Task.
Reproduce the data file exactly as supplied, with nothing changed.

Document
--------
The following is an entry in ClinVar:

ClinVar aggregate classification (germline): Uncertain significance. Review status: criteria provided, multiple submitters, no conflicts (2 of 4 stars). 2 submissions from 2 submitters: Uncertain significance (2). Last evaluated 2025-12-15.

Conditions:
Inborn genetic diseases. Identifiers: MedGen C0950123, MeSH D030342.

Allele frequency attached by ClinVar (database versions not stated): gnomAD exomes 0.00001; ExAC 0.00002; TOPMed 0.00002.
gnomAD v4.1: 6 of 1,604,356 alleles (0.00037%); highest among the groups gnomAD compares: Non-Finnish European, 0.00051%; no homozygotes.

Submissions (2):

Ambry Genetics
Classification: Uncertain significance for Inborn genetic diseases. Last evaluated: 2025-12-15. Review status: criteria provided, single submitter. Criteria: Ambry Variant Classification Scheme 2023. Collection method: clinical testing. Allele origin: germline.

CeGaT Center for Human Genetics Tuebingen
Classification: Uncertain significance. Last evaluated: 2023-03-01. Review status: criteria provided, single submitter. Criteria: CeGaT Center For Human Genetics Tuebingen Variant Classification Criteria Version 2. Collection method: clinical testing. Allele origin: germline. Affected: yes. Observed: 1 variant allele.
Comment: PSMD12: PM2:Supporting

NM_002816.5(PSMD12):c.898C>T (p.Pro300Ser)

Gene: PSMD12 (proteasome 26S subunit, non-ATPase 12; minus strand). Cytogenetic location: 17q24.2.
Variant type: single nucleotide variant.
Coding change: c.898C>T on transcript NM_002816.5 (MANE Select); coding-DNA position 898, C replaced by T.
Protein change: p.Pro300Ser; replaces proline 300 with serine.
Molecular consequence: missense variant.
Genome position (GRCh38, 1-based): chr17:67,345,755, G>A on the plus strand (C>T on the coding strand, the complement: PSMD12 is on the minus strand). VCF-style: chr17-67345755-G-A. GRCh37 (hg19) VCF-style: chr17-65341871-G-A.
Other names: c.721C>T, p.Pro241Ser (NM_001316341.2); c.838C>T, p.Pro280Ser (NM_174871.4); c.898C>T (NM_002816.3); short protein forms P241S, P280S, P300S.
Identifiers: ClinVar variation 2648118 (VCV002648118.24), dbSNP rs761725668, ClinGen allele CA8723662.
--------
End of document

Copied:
The following is an entry in ClinVar:

ClinVar aggregate classification (germline): Uncertain significance. Review status: criteria provided, multiple submitters, no conflicts (2 of 4 stars). 2 submissions from 2 submitters: Uncertain significance (2). Last evaluated 2025-12-15.

Conditions:
Inborn genetic diseases. Identifiers: MedGen C0950123, MeSH D030342.

Allele frequency attached by ClinVar (database versions not stated): gnomAD exomes 0.00001; ExAC 0.00002; TOPMed 0.00002.
gnomAD v4.1: 6 of 1,604,356 alleles (0.00037%); highest among the groups gnomAD compares: Non-Finnish European, 0.00051%; no homozygotes.

Submissions (2):

Ambry Genetics
Classification: Uncertain significance for Inborn genetic diseases. Last evaluated: 2025-12-15. Review status: criteria provided, single submitter. Criteria: Ambry Variant Classification Scheme 2023. Collection method: clinical testing. Allele origin: germline.

CeGaT Center for Human Genetics Tuebingen
Classification: Uncertain significance. Last evaluated: 2023-03-01. Review status: criteria provided, single submitter. Criteria: CeGaT Center For Human Genetics Tuebingen Variant Classification Criteria Version 2. Collection method: clinical testing. Allele origin: germline. Affected: yes. Observed: 1 variant allele.
Comment: PSMD12: PM2:Supporting

NM_002816.5(PSMD12):c.898C>T (p.Pro300Ser)

Gene: PSMD12 (proteasome 26S subunit, non-ATPase 12; minus strand). Cytogenetic location: 17q24.2.
Variant type: single nucleotide variant.
Coding change: c.898C>T on transcript NM_002816.5 (MANE Select); coding-DNA position 898, C replaced by T.
Protein change: p.Pro300Ser; replaces proline 300 with serine.
Molecular consequence: missense variant.
Genome position (GRCh38, 1-based): chr17:67,345,755, G>A on the plus strand (C>T on the coding strand, the complement: PSMD12 is on the minus strand). VCF-style: chr17-67345755-G-A. GRCh37 (hg19) VCF-style: chr17-65341871-G-A.
Other names: c.721C>T, p.Pro241Ser (NM_001316341.2); c.838C>T, p.Pro280Ser (NM_174871.4); c.898C>T (NM_002816.3); short protein forms P241S, P280S, P300S.
Identifiers: ClinVar variation 2648118 (VCV002648118.24), dbSNP rs761725668, ClinGen allele CA8723662.